I am looking to get a Retina MacBook Pro and I am really torn between the portability of the 13" dual core i7 and the four cores of the 15" quad core i7. The majority of my work will be done using a virtual machine (VMWare Fusion). For this reason no matter which machine I choose I will be going with an SSD and 16 GB RAM. Also, I'm not really concerned with price as I really want to get the best performance. Portability vs. performance is my biggest concern. This laptop will serve as my dedicated workstation.

Though I would prefer the smaller form factor of the 13" Retina MBP I am concerned that the dual core i7 might not be fast enough to handle multiple virtual machines running at the same time. Within the virtual machines I will be running Windows 8, SQL Server, Visual Studio 2013, and IIS.

Does anyone know just how much difference the quad core would make as compared to the dual core as it pertains to running virtual machines? Also, dies the dedicated 2 GB graphics card available on the 15" come into play at all when dealing with virtual machines?

  • I am on the same boat as yours. I will be using Mac for my MEAN stack dev and VMWare for Windows 8 , VS 2013 and SQL Server. After 9 months how do you feel about your 13 inch Retina MBP ? I really don't want to go with 15 inch unless its absolutely required for Virtual Machines. I am thinking 13" i7 1TB SSD 16GB RAM. – user636525 Feb 11 '15 at 16:13
  • Also i have been coding on my 13.3 inch windows laptop for 5 years without any issues. – user636525 Feb 11 '15 at 16:14
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    The power of the 13" MacBook Pro has not been a problem at all. It was fast and the VMWare virtual machine running Windows 8.1 ran just fine. Inside the virtual machine I ran SQL Server 2012, IIS, and Visual Studio 2013 Ultimate all without slowdowns. However, I never realized just how much I would miss the larger screen when using the laptop without an external display. Maybe it is my older eyes but I found the 13" screen just too small. – webworm Feb 11 '15 at 16:23
  • Thank you for your fast response !I am planning to order one by end of this week and i was looking for different opinions.I hope 13.3 screen resolution for windows and mac are the same !I never had a problem coding in 13.3 so far on windows laptop. – user636525 Feb 11 '15 at 16:29
  • Glad to help. Just to reiterate, the 13" MBP had all the power I needed for virtual machines and development. The screen was beautiful, however, in the end I think my older eyes needed the large 15" screen. – webworm Feb 11 '15 at 16:31

I would say that will depend on your work. If performance is of the essence, go with the 15" model. You're also going to appreciate the extra screen estate when having documentation and your code side by side.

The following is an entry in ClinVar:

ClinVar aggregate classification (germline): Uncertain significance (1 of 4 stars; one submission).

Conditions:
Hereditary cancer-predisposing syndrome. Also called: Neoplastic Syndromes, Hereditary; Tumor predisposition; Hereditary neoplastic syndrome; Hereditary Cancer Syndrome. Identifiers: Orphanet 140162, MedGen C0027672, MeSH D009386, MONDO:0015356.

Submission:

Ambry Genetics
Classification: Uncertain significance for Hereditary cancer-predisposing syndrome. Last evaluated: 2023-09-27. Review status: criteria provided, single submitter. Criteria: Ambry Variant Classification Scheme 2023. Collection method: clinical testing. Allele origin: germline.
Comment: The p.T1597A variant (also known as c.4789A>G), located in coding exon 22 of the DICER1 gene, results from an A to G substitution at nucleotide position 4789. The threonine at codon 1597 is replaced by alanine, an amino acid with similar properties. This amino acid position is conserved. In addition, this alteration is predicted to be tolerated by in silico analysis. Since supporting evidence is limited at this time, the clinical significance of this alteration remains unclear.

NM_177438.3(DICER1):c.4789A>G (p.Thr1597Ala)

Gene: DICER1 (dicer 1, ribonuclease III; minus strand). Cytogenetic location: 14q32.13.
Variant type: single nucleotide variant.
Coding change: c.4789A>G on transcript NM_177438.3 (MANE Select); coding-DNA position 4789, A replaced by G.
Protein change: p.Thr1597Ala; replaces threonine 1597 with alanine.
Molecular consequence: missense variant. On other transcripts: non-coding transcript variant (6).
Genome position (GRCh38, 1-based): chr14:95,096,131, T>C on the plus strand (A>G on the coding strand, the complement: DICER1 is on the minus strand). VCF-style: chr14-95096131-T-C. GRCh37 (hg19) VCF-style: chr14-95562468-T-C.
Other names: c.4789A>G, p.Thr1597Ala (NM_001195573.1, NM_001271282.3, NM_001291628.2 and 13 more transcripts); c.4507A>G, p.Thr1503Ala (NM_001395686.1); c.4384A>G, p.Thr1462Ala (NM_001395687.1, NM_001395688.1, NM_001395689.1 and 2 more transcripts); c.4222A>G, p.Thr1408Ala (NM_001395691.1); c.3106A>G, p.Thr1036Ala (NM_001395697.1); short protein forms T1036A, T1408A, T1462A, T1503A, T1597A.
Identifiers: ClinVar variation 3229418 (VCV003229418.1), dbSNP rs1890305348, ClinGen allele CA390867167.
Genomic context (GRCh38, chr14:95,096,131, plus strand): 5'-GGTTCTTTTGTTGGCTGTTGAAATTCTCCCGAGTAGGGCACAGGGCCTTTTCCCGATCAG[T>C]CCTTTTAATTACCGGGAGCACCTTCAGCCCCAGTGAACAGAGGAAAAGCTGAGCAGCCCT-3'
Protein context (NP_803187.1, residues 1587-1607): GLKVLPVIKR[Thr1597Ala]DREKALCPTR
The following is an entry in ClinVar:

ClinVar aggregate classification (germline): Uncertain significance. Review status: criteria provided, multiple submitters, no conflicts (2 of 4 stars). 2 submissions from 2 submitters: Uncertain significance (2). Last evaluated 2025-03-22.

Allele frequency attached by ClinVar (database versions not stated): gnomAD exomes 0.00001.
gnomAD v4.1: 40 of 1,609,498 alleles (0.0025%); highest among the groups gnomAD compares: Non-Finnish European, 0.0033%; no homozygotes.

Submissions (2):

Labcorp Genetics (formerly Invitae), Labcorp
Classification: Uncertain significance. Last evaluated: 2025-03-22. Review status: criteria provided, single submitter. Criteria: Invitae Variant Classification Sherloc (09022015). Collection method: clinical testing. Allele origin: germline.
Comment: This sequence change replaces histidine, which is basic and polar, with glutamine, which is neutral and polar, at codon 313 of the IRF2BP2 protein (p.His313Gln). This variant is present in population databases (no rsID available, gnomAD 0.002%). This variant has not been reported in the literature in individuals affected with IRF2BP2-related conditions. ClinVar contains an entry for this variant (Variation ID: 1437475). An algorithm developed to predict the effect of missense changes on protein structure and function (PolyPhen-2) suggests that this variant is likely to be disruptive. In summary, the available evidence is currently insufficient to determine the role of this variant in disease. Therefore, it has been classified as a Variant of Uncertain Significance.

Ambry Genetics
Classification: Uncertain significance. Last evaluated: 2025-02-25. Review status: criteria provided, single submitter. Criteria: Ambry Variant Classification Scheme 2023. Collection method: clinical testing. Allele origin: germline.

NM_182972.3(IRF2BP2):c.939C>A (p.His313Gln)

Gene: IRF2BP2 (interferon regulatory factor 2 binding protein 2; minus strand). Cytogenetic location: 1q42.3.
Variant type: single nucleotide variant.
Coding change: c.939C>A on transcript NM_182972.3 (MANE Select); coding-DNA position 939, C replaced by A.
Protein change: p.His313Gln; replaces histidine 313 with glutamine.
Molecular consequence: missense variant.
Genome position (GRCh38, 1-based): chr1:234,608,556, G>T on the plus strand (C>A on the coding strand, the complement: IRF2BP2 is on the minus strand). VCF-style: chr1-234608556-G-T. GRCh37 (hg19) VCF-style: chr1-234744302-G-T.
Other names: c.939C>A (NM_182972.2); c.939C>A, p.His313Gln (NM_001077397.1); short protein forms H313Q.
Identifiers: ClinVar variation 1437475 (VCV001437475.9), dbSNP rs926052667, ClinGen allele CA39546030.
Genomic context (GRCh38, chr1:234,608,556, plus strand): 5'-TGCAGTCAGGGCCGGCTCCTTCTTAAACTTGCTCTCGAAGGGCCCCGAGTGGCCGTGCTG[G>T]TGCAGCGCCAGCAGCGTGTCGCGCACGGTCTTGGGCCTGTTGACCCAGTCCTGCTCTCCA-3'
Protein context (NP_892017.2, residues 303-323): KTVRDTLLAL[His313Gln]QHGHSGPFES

Graphics however, play little role when it comes to virtualization especially when you don't run any graphics-intensive apps.

  • Thanks for the reply. It appears clear to me that the quad core would offer superior performance. I guess what I need to answer now is just how well the dual core i7 or i5 will do with VMWare Fusion. 16 GB RAM is a mustn't my opinion. Just wondering how the dual core processors would handle the virtualization. – webworm Jul 27 '14 at 17:31
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    The dual core i7 can do virtualization just fine. In a development environment, your not going to get a lot of queries on both your IIS and SQL Server. You're looking at near instant performance there. What you should be concerned about is what takes time, for example, compiling and indexing symbol in Visual Studio. Is your project going to be so big that dual core would take too much time to compile? – Shane Hsu Jul 27 '14 at 17:37
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    Also, you're not specific about how many VMs there will be, obviously the ideal situation will be 1 to 1, one virtual core to a physical core/thread. That would offer the best performance. I once ran 8 VMs at the same time, all doing intensive I/O on an external drive. The performance is quite limited by the amount of RAM, and the CPU seems fine. I'm using a 1st generation 15" Retina MacBook Pro but with 8 GB of memory. – Shane Hsu Jul 27 '14 at 17:40
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    Lastly, the quad-core CPU does offer more cores for you to scale, or for you to test your application on more than just a few cores, see if your app can be threaded well. You should also notice that by going with a model without discrete graphics, the integrated graphics will take some memory away, more than what a model with discrete will(it still will, but less as you will switch to discrete when running VM.) I've ran a bunch of VMs on my home/school server. I'm more bounded by RAM always. But for development work, I would consider the 15" to more suitable. – Shane Hsu Jul 27 '14 at 17:44
  • Thanks for sharing what your experience has been. For me the 13" MacBook Pro has an advantage in portability. For the way I work the 15" screen size is more f a hindrance as I can use external monitors when I need more screen size. I would also just be using one VM at a time (Windows 8). Basically I want to use Mac OS for browsing, email and the rest while just using the Windows 8 VM for Visual Studio 2013 and SQL Server 2014. It sounds to me, from your experiences, that a dual core i5/i7 would run that configuration just fine with an SSD and 16 GB RAM. – webworm Jul 27 '14 at 18:04

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